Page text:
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Tissue engineering of blood vessel.

Zhang WJ, Liu W, Cui L, Cao Y - J. Cell. Mol. Med. (2007 Sep-Oct)

Bottom Line: Moreover, the commonly used materials lack growth potential, and long-term results have revealed several material-related failures, such as stenosis, thromboembolization, calcium deposition and infection.To date, tissue- engineered blood vessels (TEBVs) could be successfully constructed in vitro, and be used to repair the vascular defects in animal models.The remaining challenges are also discussed.

View Article: PubMed Central - PubMed

Affiliation: Department of Plastic and Reconstructive Surgery, Shanghai 9th People's Hospital, Shanghai Jiao Tong University School of Medicine, National Tissue Engineering Center of China, Shanghai, China.

ABSTRACT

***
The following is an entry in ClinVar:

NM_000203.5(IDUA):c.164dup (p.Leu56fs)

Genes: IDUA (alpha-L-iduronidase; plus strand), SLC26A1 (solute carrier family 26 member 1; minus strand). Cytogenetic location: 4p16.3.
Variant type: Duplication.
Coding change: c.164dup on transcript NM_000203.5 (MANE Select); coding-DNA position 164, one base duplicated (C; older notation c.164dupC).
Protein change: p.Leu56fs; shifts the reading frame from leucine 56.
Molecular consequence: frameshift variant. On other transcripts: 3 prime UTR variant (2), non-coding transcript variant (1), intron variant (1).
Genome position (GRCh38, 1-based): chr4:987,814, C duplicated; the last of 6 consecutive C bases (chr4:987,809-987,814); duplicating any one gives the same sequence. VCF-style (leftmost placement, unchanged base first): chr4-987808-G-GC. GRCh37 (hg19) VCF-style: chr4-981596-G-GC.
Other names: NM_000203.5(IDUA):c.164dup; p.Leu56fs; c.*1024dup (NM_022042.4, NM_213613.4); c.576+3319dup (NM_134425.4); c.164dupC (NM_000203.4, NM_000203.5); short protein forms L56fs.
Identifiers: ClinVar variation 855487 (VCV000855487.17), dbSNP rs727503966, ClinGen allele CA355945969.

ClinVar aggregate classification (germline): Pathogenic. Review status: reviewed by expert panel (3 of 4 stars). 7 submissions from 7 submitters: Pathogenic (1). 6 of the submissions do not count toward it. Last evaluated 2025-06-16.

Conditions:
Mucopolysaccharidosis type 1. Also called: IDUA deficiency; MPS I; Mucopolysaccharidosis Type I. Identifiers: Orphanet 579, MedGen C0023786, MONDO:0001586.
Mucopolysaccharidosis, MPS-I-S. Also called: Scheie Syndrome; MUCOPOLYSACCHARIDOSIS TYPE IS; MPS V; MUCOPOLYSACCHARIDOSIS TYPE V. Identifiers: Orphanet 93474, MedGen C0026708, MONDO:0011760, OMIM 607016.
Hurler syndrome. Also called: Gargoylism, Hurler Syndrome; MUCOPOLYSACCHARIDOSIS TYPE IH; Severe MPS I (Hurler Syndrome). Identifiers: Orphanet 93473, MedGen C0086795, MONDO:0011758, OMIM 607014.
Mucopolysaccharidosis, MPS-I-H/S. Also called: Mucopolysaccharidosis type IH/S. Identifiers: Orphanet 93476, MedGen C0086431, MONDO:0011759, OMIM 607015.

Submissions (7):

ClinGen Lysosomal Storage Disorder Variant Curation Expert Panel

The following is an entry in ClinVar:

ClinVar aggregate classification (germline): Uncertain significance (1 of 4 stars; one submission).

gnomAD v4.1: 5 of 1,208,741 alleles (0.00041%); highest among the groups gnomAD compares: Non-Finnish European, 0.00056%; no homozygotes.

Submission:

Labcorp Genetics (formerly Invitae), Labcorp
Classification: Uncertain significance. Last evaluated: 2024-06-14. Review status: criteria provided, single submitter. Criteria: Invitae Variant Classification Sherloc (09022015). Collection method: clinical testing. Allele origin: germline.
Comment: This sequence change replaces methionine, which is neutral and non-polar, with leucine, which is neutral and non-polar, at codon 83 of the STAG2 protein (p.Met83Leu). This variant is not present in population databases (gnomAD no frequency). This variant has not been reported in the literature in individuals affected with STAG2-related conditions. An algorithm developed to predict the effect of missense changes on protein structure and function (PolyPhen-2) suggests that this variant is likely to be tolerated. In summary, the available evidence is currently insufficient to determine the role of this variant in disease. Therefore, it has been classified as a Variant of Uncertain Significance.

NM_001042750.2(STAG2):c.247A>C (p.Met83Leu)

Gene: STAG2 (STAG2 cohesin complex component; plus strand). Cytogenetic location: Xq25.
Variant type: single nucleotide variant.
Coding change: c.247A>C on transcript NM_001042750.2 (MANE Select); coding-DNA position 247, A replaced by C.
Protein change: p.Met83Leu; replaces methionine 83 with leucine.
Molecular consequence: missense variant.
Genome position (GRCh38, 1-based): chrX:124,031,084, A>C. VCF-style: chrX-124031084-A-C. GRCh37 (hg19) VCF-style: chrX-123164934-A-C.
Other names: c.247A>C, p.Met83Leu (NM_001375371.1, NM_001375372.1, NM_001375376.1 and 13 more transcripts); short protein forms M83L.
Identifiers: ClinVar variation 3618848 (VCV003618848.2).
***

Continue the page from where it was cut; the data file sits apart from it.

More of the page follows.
Vascular grafts are in large demand for coronary and peripheral bypass surgeries. Although synthetic grafts have been developed, replacement of vessels with purely synthetic polymeric conduits often leads to the failure of such graft, especially in the grafts less than 6 mm in diameter or in the areas of low blood flow, mainly due to the early formation of thrombosis. Moreover, the commonly used materials lack growth potential, and long-term results have revealed several material-related failures, such as stenosis, thromboembolization, calcium deposition and infection. Tissue engineering has become a promising approach for generating a bio-compatible vessel graft with growth potential. Since the first success of constructing blood vessels with collagen and cultured vascular cells by Weinberg and Bell, there has been considerable progress in the area of vessel engineering. To date, tissue- engineered blood vessels (TEBVs) could be successfully constructed in vitro, and be used to repair the vascular defects in animal models. This review describes the major progress in the field, including the seeding cell sources, the biodegradable scaffolds, the construction technologies, as well as the encouraging achievements in clinical applications. The remaining challenges are also discussed.